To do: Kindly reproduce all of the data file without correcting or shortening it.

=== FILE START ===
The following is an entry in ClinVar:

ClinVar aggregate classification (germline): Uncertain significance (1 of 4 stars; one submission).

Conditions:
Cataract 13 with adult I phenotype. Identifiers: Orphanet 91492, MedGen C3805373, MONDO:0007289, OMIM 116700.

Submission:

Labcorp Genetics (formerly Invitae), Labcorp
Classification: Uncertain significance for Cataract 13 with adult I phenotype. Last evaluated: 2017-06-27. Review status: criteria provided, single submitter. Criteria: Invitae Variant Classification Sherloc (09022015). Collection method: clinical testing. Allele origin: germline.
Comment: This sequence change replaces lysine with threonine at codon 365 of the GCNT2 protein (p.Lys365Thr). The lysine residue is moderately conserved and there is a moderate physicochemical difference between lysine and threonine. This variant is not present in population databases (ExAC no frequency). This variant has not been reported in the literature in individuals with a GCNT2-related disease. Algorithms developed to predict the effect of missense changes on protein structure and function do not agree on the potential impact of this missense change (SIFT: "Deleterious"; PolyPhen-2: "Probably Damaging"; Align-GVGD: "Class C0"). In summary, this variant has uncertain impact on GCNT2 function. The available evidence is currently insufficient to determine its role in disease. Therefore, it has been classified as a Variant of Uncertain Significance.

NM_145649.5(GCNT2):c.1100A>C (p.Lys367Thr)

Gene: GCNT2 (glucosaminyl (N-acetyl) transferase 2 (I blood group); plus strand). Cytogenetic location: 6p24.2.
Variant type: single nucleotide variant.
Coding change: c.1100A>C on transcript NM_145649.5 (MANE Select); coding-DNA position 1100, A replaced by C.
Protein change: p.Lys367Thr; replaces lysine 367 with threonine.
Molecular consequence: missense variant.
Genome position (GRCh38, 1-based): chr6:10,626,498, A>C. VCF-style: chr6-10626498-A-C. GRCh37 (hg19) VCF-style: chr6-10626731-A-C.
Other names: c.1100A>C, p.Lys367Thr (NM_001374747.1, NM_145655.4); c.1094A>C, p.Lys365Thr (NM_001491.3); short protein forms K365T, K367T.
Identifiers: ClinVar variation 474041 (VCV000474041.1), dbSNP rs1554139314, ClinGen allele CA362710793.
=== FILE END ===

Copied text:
The following is an entry in ClinVar:

ClinVar aggregate classification (germline): Uncertain significance (1 of 4 stars; one submission).

Conditions:
Cataract 13 with adult I phenotype. Identifiers: Orphanet 91492, MedGen C3805373, MONDO:0007289, OMIM 116700.

Submission:

Labcorp Genetics (formerly Invitae), Labcorp
Classification: Uncertain significance for Cataract 13 with adult I phenotype. Last evaluated: 2017-06-27. Review status: criteria provided, single submitter. Criteria: Invitae Variant Classification Sherloc (09022015). Collection method: clinical testing. Allele origin: germline.
Comment: This sequence change replaces lysine with threonine at codon 365 of the GCNT2 protein (p.Lys365Thr). The lysine residue is moderately conserved and there is a moderate physicochemical difference between lysine and threonine. This variant is not present in population databases (ExAC no frequency). This variant has not been reported in the literature in individuals with a GCNT2-related disease. Algorithms developed to predict the effect of missense changes on protein structure and function do not agree on the potential impact of this missense change (SIFT: "Deleterious"; PolyPhen-2: "Probably Damaging"; Align-GVGD: "Class C0"). In summary, this variant has uncertain impact on GCNT2 function. The available evidence is currently insufficient to determine its role in disease. Therefore, it has been classified as a Variant of Uncertain Significance.

NM_145649.5(GCNT2):c.1100A>C (p.Lys367Thr)

Gene: GCNT2 (glucosaminyl (N-acetyl) transferase 2 (I blood group); plus strand). Cytogenetic location: 6p24.2.
Variant type: single nucleotide variant.
Coding change: c.1100A>C on transcript NM_145649.5 (MANE Select); coding-DNA position 1100, A replaced by C.
Protein change: p.Lys367Thr; replaces lysine 367 with threonine.
Molecular consequence: missense variant.
Genome position (GRCh38, 1-based): chr6:10,626,498, A>C. VCF-style: chr6-10626498-A-C. GRCh37 (hg19) VCF-style: chr6-10626731-A-C.
Other names: c.1100A>C, p.Lys367Thr (NM_001374747.1, NM_145655.4); c.1094A>C, p.Lys365Thr (NM_001491.3); short protein forms K365T, K367T.
Identifiers: ClinVar variation 474041 (VCV000474041.1), dbSNP rs1554139314, ClinGen allele CA362710793.